• Indonesia planning to inoculate 181 million in nationwide vaccination drive

JAKARTA: The Indonesian government’s strategy to promote coronavirus vaccination is under fire after an influencer who received a vaccine jab last week was spotted violating health guidelines just a few
hours later.

Indonesia started the nationwide vaccination drive on Wednesday to inoculate 181 million of its 276 million people, after the national drug regulator authorized the emergency use of the Chinese-made CoronaVac vaccine developed by Sinovac Biotech and the country’s highest authority on Islamic affairs approved it as halal, or permissible under Islamic law.

President Joko Widodo, who was the first Indonesian to receive the vaccine, described the campaign as a “game changer,” amid hopes that achieving herd immunity would help to revive the economy, which has been reeling from the pandemic.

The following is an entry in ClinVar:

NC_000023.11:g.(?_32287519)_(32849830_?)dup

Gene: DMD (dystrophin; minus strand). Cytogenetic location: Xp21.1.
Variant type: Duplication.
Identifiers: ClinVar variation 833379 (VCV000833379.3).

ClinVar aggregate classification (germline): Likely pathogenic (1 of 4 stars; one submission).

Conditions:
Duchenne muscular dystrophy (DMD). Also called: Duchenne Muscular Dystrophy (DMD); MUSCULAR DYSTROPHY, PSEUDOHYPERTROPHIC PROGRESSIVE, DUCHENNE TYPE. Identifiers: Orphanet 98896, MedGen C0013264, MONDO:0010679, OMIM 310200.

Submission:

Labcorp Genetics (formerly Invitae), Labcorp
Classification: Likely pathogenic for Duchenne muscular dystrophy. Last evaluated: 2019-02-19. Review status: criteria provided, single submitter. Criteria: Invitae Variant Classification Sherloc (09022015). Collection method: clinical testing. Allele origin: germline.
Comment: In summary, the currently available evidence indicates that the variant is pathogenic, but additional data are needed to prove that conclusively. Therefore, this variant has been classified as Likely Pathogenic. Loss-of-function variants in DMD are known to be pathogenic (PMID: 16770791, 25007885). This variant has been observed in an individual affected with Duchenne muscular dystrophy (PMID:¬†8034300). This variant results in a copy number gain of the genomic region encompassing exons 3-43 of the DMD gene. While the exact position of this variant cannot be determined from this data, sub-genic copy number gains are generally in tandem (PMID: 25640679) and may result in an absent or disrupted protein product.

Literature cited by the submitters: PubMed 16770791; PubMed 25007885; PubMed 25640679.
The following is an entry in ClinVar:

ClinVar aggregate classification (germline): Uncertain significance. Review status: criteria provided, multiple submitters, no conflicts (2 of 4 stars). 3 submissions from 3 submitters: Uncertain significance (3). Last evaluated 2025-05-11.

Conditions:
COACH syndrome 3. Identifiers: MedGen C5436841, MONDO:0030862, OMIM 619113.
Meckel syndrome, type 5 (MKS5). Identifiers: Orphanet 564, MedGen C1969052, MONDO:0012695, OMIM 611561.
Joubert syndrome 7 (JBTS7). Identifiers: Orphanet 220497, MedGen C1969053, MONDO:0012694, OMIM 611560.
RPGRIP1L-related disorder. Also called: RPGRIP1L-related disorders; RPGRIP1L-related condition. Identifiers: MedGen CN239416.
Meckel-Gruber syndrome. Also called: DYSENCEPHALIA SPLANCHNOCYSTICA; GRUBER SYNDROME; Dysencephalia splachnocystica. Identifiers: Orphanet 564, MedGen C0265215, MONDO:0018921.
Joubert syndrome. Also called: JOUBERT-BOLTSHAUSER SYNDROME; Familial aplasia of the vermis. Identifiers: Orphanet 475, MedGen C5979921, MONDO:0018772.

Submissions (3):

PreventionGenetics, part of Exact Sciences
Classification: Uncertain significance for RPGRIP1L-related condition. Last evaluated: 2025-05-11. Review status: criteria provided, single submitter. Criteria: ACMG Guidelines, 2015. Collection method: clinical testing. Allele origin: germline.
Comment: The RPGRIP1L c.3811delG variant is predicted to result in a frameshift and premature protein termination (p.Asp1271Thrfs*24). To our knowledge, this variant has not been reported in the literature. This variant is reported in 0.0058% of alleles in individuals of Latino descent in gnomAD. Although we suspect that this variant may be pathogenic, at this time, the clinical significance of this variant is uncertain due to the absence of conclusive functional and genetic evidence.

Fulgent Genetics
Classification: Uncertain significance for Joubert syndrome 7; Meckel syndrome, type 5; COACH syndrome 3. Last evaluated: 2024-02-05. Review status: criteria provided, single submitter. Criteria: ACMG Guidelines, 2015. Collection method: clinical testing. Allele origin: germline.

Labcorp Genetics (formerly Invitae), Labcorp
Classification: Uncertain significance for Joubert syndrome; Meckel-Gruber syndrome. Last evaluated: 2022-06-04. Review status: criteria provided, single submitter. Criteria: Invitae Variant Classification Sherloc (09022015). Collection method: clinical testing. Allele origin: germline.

Alongside officials and religious leaders, 33-year-old soap opera star Raffi Ahmad also received the jab. Government strategists hoped he would promote vaccine acceptance with his huge social media presence of some 50 million followers on Instagram and 19 million on YouTube.

However, soon after receiving his shot Ahmad was photographed at a party, without a face mask and violating social distancing measures imposed by the government to contain the virus spread. The photos quickly made the rounds on social media, provoking a backlash to the government’s campaign and resulting in a lawsuit against the celebrity.

“He was really careless. He is tasked with promoting the vaccination drive, but he failed to behave accordingly,” said David Tobing, an independent lawyer who has filed the case against Ahmad for “violating the regulations to control the pandemic and for public indecency.”

“I demand in my lawsuit that the court order Ahmad to stay at home for 30 days after he gets his second vaccine jab and to issue a public apology in national print and broadcast media,” Tobing told Arab News on Saturday. “I filed the lawsuit after I received a lot of feedback from the public, including COVID-19 survivors and those who have lost loved ones because of the coronavirus.”